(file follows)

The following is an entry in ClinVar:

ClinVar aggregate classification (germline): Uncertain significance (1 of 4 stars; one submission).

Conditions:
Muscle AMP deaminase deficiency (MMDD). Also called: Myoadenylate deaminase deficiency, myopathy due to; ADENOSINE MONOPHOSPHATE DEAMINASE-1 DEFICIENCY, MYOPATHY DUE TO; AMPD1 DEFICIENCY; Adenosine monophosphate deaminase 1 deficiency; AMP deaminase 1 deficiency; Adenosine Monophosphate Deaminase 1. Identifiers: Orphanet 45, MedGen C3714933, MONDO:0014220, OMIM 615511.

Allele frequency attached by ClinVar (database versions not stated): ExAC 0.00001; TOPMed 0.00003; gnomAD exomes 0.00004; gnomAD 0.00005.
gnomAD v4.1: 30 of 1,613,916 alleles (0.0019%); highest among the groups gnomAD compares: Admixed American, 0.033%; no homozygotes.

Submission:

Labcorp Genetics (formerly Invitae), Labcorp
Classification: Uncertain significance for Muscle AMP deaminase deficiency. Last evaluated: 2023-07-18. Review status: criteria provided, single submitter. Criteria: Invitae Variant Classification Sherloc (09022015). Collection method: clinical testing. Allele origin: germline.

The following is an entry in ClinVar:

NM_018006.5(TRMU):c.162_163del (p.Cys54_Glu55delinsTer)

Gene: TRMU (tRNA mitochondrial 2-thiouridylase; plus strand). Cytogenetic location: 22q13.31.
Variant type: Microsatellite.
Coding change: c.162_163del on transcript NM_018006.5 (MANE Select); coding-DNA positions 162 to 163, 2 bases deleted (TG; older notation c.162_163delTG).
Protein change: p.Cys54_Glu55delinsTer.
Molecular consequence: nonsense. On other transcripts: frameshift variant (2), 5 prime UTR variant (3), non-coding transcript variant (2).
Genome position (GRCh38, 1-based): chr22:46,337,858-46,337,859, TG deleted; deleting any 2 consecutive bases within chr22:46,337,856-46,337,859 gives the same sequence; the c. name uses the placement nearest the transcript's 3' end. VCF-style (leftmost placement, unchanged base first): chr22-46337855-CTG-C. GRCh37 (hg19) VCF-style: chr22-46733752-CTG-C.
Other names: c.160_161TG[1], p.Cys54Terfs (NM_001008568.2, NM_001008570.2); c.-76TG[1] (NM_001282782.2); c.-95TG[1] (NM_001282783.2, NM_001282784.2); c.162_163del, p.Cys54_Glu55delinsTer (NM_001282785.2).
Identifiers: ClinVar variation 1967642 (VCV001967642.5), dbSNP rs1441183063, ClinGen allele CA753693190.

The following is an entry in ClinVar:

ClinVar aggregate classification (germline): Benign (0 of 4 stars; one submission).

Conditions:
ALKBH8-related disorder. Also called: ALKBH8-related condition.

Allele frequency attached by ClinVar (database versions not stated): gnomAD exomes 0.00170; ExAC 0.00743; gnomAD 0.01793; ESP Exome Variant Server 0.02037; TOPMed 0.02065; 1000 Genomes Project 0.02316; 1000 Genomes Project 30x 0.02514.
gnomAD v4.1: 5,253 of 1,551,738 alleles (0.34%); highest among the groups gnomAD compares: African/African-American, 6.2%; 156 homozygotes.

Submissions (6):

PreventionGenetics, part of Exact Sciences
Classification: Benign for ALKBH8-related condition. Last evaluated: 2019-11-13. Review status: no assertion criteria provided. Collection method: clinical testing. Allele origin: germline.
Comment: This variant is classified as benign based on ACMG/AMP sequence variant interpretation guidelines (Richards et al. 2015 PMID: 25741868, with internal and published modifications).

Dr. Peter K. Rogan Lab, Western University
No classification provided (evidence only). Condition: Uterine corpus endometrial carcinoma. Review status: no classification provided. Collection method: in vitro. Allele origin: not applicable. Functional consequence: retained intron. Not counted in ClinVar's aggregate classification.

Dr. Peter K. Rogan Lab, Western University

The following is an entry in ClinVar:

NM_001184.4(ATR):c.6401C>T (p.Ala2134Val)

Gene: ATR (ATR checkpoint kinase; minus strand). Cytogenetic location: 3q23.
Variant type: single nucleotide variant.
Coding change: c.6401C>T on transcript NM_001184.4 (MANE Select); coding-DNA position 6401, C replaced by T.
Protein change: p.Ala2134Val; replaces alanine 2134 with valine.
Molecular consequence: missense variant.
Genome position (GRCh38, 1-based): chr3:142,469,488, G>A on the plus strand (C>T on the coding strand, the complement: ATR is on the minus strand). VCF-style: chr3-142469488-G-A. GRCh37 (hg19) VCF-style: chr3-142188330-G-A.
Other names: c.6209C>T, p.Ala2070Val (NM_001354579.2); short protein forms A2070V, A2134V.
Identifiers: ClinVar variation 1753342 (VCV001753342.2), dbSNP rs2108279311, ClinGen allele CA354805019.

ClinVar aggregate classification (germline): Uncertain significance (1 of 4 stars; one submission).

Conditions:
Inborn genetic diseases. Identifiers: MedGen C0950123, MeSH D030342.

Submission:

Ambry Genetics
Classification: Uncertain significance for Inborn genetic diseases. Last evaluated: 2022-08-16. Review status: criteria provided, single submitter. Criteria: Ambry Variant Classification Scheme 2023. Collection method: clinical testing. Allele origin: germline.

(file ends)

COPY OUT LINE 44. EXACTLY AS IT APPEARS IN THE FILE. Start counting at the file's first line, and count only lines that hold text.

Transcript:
Conditions: